The high court has rejected a request by the prosecution to vary an order allowing ex- Chase bank boss Zafrulla Khan and 7 others permission to travel out of the country.
An applicant, the Director of Public Prosecutions (DPP) had informed the court that if Khan is granted permission to travel out of the country, there was a chance that he would not return back to the country.
DPP was apprehensive that if the respondent’s passport is released to him he would “abscond because Khan’s family were citizens of the United States of America and further that he had property in the said country, and will not likely appear before court during trial.”
The former Chase Bank chairman faces a Ksh7 billion fraud case in which he is charged alongside three former managers.
Resolved at trial court
DPP went all out demanding that the passport should remain detained in court during the pendency of the trial as part of conditions attached to his release on bail pending trial, something we thought had been resolved at the trial court!
Khan through his lawyers Cecil Miller and Peter Wena filed a replying affidavit in which they opposed the basis upon which DPP filed its application in the high court criminal division .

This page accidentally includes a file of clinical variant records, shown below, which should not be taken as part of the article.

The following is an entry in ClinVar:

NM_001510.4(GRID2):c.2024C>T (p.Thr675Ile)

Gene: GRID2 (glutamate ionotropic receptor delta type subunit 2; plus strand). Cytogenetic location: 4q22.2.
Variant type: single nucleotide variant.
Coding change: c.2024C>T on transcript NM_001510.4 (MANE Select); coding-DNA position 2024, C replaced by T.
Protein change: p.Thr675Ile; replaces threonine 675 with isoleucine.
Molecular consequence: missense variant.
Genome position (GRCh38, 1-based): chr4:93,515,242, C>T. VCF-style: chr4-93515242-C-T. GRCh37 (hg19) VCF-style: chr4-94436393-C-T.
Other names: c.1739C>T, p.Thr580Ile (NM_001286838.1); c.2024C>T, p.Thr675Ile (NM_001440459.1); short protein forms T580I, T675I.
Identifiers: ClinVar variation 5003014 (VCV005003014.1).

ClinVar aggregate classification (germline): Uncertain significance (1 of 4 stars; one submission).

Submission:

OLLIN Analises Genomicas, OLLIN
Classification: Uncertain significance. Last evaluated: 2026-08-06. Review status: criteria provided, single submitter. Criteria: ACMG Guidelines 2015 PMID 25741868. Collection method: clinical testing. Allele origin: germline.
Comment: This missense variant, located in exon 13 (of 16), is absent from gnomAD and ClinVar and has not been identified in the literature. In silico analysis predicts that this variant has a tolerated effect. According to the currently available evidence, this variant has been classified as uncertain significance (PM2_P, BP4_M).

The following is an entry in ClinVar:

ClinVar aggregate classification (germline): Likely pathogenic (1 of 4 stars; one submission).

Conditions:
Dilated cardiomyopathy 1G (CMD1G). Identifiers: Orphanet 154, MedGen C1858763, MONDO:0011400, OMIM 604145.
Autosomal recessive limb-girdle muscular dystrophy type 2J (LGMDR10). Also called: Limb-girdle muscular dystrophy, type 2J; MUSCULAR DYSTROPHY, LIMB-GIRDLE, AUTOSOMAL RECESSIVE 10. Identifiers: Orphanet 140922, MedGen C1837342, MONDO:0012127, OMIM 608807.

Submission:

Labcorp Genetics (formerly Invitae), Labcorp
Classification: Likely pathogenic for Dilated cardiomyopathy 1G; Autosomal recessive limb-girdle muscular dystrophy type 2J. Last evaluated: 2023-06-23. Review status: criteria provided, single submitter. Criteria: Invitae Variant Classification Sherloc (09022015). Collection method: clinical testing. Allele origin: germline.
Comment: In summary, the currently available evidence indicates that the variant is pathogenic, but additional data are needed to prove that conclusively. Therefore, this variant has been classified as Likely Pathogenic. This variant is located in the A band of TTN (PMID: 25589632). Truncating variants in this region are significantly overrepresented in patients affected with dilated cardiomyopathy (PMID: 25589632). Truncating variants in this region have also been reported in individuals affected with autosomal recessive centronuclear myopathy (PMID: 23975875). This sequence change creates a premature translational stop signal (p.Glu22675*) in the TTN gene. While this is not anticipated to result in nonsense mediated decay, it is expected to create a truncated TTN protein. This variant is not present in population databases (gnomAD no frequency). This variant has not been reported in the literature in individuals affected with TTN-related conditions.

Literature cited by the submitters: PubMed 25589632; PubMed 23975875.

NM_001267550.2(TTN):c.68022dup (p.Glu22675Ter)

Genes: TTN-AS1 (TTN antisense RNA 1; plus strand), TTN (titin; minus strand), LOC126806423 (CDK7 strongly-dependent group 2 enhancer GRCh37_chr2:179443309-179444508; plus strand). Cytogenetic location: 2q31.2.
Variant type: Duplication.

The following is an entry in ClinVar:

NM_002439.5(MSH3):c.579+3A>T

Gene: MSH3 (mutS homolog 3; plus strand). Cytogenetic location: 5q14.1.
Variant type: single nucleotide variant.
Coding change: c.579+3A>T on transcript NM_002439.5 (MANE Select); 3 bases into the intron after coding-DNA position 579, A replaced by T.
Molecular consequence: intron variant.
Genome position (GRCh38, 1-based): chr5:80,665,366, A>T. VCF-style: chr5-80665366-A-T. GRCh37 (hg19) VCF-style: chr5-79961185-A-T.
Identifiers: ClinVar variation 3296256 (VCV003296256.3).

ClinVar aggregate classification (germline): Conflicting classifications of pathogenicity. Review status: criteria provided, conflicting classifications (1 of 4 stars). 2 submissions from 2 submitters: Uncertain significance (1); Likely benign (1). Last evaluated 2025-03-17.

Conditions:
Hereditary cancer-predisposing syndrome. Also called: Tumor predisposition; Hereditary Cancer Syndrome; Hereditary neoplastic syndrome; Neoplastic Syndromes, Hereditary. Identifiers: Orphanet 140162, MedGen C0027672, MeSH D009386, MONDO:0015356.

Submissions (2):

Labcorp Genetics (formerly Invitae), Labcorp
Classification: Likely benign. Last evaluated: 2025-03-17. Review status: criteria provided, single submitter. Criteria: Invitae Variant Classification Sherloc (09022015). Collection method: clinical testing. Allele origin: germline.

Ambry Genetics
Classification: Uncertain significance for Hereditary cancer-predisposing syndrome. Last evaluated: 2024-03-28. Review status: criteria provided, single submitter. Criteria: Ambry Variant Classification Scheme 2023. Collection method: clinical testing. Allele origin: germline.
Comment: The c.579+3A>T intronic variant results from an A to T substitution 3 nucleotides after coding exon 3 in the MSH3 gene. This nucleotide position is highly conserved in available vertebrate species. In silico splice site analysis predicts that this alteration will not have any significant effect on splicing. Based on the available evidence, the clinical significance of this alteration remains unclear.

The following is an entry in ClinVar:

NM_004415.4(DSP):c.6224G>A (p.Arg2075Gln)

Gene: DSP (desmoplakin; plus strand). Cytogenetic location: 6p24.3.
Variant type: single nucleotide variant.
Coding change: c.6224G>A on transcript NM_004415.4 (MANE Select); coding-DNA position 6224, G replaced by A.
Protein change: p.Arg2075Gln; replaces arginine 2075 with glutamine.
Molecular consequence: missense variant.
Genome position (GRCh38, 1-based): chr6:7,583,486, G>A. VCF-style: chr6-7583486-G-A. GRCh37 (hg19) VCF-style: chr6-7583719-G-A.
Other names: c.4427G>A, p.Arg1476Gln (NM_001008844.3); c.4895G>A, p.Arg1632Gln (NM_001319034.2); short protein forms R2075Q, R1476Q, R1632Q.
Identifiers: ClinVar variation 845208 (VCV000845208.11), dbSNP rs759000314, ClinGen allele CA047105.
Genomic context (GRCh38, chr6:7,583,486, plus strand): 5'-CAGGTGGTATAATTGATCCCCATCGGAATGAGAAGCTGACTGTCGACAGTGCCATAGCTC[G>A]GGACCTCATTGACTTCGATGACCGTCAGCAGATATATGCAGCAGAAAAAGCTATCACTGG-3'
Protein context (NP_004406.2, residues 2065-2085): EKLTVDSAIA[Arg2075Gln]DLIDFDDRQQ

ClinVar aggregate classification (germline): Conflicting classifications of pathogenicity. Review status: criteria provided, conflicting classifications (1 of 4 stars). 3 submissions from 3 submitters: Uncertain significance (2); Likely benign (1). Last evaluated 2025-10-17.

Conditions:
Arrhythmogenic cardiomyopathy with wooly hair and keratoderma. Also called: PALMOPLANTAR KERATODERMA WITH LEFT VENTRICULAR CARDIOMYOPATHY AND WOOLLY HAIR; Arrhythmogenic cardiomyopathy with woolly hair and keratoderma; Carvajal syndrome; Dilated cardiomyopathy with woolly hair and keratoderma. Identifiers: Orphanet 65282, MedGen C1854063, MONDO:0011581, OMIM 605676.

Justice Luka Kimaru reaffirmed that the trial court gave straight orders when it reviewed Khan’s bond whose terms were that he deposits his passport in court and may apply for its release whenever necessary.
Bond terms were reviewed
Miller secured the release of the passport(s) when the bond terms were reviewed.
Khan’s defence had categorically stated that in compliance with the terms that were imposed by the trial court to secure his release on bail, he was ordered to surrender his passport to the court.
“The fears expressed by the applicant to the effect that the trail court had granted him permission to travel out of the country without his passport was misplaced because it is not possible for him to travel out of the country without his passport…for the moment he had no intention of traveling out of the country,” they submitted and asked the court to dismiss the application.
“It emerged that the trial court had indeed ordered the respondent to surrender his passport as a condition for his release on bail…and if need be , he would request the trail court to release the passport to him,” the judge said.
Justice Kimaru said he agreed with the respondent that the application filed “is premature” and in the premises therefore found no merit than to dismiss it.
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